“Tell me, who hung the hand-stitched stars on the wall?”

Yesterday, after lunch at the Laughing Oyster overlooking Okeover Arm, we took a little detour to Lund because John’s sister and her husband had never been to the end of Highway 101, the road we live on (though on its Sechelt Peninsula stretch). And there was the Lund Community Hall, on its last legs:

Lund community hall

Driving back to the ferry, I stopped the car by the Lang Bay Hall because it has been lovingly cared for (and therein lies a tale I’d love to hear):

lang bay hall

I’ve been to so many events at these old halls, weddings, funerals, the dances we call hippie stomps, political meetings, concerts. And as they disappear, so do these small but important histories. In an ideal world, I’d somehow organize myself to put together a book about the community halls of B.C. but I’m afraid that kind of editorial skill is not something I’ve been gifted with. If someone else took it on, I’d help. I even have several people lined up to contribute materials on halls they’ve loved and know well. I can’t help but think of Matt Rader’s beautiful poem, “Dove Creek Hall (Formerly Swedes’ Hall)”, with its heart-stopping final line:

                           All the Swedes who built this hall
Are dead now and the women they married are dead
And the pastor who married them and their friends.
But the children do not know this or just how sad
Beauty is on the last day of spring with instruments
And young players making music beneath the rafters.
They play along with mistakes and embarrassment.
Tell me, who hung the hand-stitched stars on the wall?
Who hung the evening light from the windows?


how the sky changes

This time last summer I was yearning for rain. There were dry weeks. Months. Mornings I’d wake to the clear blue sky and I’d begin the watering early, before the sun was up. This time last summer I was picking buckets of tomatoes and beans. The tomatillos were 7 feet tall.

This year the days are mostly grey. I think there might be one tomato just beginning to ripen. Beans are in flower. Tomatillos are perhaps a foot and a half tall — a couple of them. The others — and to be fair, these were only discovered in the compost a week or two ago — are maybe 10 inches.

So the sky changes. The garden is different. In some ways everything is different. With that grey sky comes a series of small dark shadows. Some of them are personal and some of them are global and I’m not sure where the division is right now. Or if there even is one. Or what to do. The clouds cover the sun most days. Their darkness is, I hope, momentary. Transitory. Yesterday when I woke, the sky was grey again. And I didn’t want to stay home, looking out at it, trying to shake its affect. Turning on the news every hour. Let’s get the mid-morning ferry to Powell River, I said, and so we did. I love the ferry from Earls Cove to Saltery Bay. Sometimes we see porpoises, but not yesterday. But the mountains, the water coming down off them in silver falls, a few eagles, isolated cabins on points of land. Groves of arbutus on south-facing islands.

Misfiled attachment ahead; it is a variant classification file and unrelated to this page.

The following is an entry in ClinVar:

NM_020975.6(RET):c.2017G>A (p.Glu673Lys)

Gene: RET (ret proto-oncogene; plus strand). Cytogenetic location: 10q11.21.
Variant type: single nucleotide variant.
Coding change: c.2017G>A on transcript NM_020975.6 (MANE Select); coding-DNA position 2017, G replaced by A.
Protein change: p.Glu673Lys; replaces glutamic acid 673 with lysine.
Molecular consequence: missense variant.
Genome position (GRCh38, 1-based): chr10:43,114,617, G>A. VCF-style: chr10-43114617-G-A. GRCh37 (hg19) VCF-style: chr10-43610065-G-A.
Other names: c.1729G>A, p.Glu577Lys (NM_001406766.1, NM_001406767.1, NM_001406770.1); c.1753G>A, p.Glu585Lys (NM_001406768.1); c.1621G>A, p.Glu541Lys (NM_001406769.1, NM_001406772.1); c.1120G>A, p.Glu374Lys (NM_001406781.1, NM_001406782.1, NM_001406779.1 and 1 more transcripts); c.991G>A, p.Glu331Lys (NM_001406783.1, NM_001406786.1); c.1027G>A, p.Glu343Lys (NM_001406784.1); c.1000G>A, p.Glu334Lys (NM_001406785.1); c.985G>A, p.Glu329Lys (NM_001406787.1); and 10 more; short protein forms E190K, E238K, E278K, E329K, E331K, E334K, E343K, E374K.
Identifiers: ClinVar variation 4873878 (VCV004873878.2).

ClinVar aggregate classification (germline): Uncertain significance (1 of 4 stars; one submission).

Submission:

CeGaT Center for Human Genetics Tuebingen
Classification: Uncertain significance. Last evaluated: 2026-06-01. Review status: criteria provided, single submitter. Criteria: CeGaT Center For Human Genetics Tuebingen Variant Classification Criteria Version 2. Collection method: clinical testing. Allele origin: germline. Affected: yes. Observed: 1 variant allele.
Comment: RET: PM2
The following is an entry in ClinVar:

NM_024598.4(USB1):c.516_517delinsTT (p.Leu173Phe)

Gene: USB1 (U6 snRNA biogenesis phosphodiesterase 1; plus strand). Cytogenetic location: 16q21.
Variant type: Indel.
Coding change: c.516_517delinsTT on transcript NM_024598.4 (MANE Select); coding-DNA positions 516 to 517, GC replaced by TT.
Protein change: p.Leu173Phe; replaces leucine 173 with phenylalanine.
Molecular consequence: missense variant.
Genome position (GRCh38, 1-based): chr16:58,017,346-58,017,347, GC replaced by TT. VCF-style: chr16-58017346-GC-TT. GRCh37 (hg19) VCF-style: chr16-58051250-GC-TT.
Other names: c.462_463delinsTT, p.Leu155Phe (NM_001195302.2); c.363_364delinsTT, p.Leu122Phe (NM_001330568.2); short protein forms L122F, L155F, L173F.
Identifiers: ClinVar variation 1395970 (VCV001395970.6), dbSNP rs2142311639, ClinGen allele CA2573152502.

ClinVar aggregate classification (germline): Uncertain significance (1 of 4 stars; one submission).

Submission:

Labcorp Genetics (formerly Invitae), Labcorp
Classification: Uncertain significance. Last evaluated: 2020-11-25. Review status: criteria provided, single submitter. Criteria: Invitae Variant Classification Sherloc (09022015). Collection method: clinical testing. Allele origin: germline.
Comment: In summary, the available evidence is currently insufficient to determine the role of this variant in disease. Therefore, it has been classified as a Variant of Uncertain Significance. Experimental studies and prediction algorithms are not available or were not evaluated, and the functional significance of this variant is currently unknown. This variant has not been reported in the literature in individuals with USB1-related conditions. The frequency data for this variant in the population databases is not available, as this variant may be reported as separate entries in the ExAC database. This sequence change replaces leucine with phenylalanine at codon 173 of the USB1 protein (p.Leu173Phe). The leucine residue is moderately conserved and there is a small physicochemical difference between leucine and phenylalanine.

We drove as far as Okeover Inlet, Lucinda Williams on the stereo, to the Laughing Oyster for lunch. It has the feel of the old coast — its deck of weathered wood, its view over water


And somehow the clouds were not quite so dark as those at home. (See that little strand of blue, stitching land to land across water?) I felt I could see as far north as anyone could want and the food was wonderful, particularly this lemon semifreddo I had for dessert.

lemon semifreddo

And the ferry home was that old familiar route, past Nelson Island, and through Agamemnon Channel.

Lookin’ out the window
Little bit of dirt mixed with tears
Car wheels on a gravel road

                  –Lucinda Williams

It was our gravel driveway, the car wheels bringing us home, and they were my tears at bedtime, for all that could not be clear and blue, a sky, a world, a darkness as clouds blocked out the sun.